Mat Kearney talks handclaps, licensing songs, Google Zeitgeist and carving out a niche as a singer-songwriter
But he can see how you might be confused.
“Being a songwriter, there’s an innate challenge to differentiate yourself and be interesting,” Kearney said by phone from his adopted home of Nashville. But once you get to know him, he wants to make sure you don’t forget him. “There’s an intimacy with a solo artist that you don’t experience with a band,” he said. “I think if Bob Dylan had been in a band, there wouldn’t have been some of the deep moments you experience with him.”
So what sets Kearney apart from his singer-songwriter brethren? There’s his emotional voice, a throaty croon reminiscent of Coldplay’s Chris Martin, perfect for radio weepers like Nothing Left To Lose and All I Need. And there are his four albums, the most recent of which, Young Love, is an infectious melange of big hooks, hearty handclaps and pop positivity.
His biggest selling point, though, might be his surprising omnipresence in pop culture. Of the 30-something songs he’s released on a major label, he estimates 20 have been licensed for use in TV shows, movies, commercials and other projects. A recent example: Google used the Young Love track Sooner or Later to score its year-in-review “Zeitgeist 2011” video, which has more than 7.5 million views on YouTube.
As Kearney’s solo tour hits the Ritz Ybor on Jan. 26 (tickets are $20-$30; click here), we asked him about solo success and the art of licensing songs.
Does your wife go on tour with you, or does she stay in Nashville?
Yeah, she’ll come out a lot. Until she gets sick of boys, and then she goes home. Or until she gets bored of following me around. But yeah, she usually spends some good time out on the road.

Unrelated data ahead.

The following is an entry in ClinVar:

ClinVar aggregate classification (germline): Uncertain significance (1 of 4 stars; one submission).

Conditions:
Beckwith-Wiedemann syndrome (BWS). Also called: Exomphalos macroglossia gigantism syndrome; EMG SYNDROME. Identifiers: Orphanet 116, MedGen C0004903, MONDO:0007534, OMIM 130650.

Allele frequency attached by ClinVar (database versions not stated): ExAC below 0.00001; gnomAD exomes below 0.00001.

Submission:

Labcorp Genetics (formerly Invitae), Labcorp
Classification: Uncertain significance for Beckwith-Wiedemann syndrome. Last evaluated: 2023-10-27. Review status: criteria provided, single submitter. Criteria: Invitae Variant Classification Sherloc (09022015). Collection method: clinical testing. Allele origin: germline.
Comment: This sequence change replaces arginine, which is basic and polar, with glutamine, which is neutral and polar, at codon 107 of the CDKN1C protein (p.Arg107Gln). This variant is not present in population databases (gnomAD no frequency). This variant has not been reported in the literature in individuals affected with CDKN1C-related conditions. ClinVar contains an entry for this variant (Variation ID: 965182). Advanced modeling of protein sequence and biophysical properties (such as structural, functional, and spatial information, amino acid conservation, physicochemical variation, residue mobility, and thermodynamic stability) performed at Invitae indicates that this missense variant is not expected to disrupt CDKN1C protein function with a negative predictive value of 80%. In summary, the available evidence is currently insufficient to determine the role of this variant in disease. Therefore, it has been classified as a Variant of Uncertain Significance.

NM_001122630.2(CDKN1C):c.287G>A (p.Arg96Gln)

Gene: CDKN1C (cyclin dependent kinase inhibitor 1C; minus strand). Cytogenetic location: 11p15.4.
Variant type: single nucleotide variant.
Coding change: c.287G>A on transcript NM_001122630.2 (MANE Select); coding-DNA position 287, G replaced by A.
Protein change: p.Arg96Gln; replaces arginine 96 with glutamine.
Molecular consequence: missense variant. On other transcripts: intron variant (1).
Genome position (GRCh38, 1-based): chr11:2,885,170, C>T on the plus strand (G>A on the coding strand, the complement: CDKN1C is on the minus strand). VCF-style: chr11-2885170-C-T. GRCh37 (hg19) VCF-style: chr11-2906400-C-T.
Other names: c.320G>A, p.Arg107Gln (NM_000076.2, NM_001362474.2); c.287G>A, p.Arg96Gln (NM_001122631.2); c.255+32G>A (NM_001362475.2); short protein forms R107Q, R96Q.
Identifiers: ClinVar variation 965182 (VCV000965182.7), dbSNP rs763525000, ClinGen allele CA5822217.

You moved to Nashville from Oregon. Let’s say I’m a young singer-songwriter living in Tampa. Why should I move to Nashville?
I don’t know if you should. I’m not someone that says you need to move to Nashville or New York to be successful. I actually talk people out of it all the time. It has more to do with where you find the community that makes you the most creative. For me, Nashville could have been anywhere. Quickly once I got here, it began to transform my songwriting and my ability as a live performer. I’d never even been to the South. It was a road trip that I’ve been on for 12 years.
It seems like making a name for yourself as a solo singer-songwriter has to be incredibly difficult. You make some inroads as a solo artist, you open for more established artists, and then you graduate to your own headlining tours. Is that sort of how you see the path to success for somebody in your position?
Yeah. It’s incredibly overwhelming. There has to be a lot of luck and a lot of breaks that go your way. Even once you get signed to a major label, that doesn’t mean anything. That’s the beginning of the end for a lot of people. But I also really believe what I was doing creatively was kind of different for a singer-songwriter. A huge part of what helped me get going in the beginning was the novelty of this kind of spoken-word, storytelling, melodic music.
Was that what you would say made you stand out from other singer-songwriters?